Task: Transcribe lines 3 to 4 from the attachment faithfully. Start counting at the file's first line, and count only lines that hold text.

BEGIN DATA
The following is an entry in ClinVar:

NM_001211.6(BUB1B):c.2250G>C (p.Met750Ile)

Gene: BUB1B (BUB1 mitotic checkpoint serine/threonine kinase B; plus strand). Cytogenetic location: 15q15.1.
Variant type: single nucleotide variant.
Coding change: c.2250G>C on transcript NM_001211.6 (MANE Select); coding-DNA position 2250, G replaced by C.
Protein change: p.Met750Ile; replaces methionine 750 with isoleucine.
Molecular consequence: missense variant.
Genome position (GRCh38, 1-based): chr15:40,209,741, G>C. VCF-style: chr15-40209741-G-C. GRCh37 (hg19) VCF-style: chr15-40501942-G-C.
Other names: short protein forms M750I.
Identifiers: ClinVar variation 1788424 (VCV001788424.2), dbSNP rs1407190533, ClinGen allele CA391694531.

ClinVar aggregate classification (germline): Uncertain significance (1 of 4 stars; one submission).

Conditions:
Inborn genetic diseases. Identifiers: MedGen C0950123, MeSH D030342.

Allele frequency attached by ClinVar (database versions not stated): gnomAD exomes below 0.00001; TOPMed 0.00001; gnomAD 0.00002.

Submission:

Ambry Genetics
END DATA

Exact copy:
Gene: BUB1B (BUB1 mitotic checkpoint serine/threonine kinase B; plus strand). Cytogenetic location: 15q15.1.
Variant type: single nucleotide variant.